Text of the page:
Labour leader Brendan Howlin attacks former Fine Gael government colleagues
Labour leader, Brendan Howlin, has rounded on his former government colleagues with whom he was sitting in Cabinet less than a year ago.
Citing his former cabinet colleagues by name – he accused Fine Gael leadership contenders, Leo Varadkar and Simon Coveney - of trying to drag the country to the right and setting public and private sector workers against one another.
And the former Public Spending Minister also condemned his close Finance Department colleague of six years, Michael Noonan, and Taoiseach Enda Kenny. The Labour leader effectively accused both of merely serving out their time and doing nothing to act on important issues facing the country.
“Leo and Simon square up to each other. Playing to their base – dragging the country further to the right. Running a false election based on tax cuts and shutting down Bus Éireann. Dog-whistles to their supporters on the right,” Mr Howlin said about the two Fine Gael leadership rivals.
“Meanwhile, Enda and Micheal are content to play for time,” Mr Howlin continued.
Addressing 1,000 party delegates at their first conference since their February 2016 general election meltdown, Mr Howlin said the current Fine Gael-led Coalition was “a single-party right-wing government.”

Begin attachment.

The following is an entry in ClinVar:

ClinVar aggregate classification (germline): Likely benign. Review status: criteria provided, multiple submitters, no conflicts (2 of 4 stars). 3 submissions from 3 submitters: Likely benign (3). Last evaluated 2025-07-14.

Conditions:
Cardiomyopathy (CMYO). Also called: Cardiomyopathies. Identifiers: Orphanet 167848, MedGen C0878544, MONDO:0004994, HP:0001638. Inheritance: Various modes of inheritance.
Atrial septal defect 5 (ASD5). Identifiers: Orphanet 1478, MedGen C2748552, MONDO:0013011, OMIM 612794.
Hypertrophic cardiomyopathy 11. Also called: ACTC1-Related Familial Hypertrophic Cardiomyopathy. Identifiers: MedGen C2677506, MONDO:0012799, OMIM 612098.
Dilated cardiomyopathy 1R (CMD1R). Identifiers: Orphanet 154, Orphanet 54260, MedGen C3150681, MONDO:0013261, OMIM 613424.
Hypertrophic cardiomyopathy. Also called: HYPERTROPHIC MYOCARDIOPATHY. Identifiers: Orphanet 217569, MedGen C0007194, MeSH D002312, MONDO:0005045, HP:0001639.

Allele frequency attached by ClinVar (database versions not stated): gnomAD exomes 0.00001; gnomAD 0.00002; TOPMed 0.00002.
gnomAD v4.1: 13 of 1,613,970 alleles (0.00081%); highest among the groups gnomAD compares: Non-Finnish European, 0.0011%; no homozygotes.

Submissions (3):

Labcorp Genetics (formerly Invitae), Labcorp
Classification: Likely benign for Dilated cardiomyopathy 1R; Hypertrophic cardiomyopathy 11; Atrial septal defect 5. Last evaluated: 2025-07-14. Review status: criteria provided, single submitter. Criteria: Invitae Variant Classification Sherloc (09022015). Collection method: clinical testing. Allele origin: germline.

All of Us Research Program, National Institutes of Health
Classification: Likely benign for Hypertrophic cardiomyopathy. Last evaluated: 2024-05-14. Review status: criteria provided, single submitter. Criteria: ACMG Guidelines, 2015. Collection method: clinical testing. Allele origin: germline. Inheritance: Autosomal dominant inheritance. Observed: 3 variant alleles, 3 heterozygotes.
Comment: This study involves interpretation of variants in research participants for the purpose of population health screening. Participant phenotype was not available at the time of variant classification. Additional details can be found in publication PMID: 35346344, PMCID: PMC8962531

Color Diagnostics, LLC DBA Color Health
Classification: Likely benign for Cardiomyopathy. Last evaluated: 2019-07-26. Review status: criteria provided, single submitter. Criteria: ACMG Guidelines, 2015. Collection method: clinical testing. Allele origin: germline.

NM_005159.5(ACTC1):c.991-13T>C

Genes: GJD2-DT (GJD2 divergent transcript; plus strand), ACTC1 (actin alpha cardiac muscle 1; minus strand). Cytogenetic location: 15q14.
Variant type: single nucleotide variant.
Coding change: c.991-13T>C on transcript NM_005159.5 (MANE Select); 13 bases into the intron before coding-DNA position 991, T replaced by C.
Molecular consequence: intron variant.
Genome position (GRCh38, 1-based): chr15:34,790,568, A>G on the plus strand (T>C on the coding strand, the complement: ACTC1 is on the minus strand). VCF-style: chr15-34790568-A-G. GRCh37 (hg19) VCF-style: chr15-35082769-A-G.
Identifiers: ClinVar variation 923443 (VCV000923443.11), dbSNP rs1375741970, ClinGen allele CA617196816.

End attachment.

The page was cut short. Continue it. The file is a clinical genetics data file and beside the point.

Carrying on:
He said progress made in the latter part of the 2011-2016 Fine Gael-Labour Coalition had now been lost. Action was urgently needed on things like the living wage, repeal of the Eighth Amendment and garda reforms.
The former Public Spending Minister said the Government had not delivered on public spending to develop schools, hospitals and other badly-needed public services.
Mr Howlin condemned the Government plan to create a €3bn “rainy day fund” and argued this money should be invested in public services projects.
“Even IBEC correctly say the Government has an austerity fetish. They waste money on tax cuts that people barely notice but provide little of the investment we need so badly,” he told delegates in an address carried on live television.
The Labour leader also struck a note of hope on the party’s prospects of rebuilding its fortunes. He urged delegates “not to fight the last election” again arguing the emphasis must be on forging a new set of policies in order to contest the next election.
“The challenge now for Labour is not to fight the last election again.
But to listen to the people, and to prepare for the election of tomorrow,” he said.
r Howlin also called US President Donald Trump a racist, sexist and homophobe.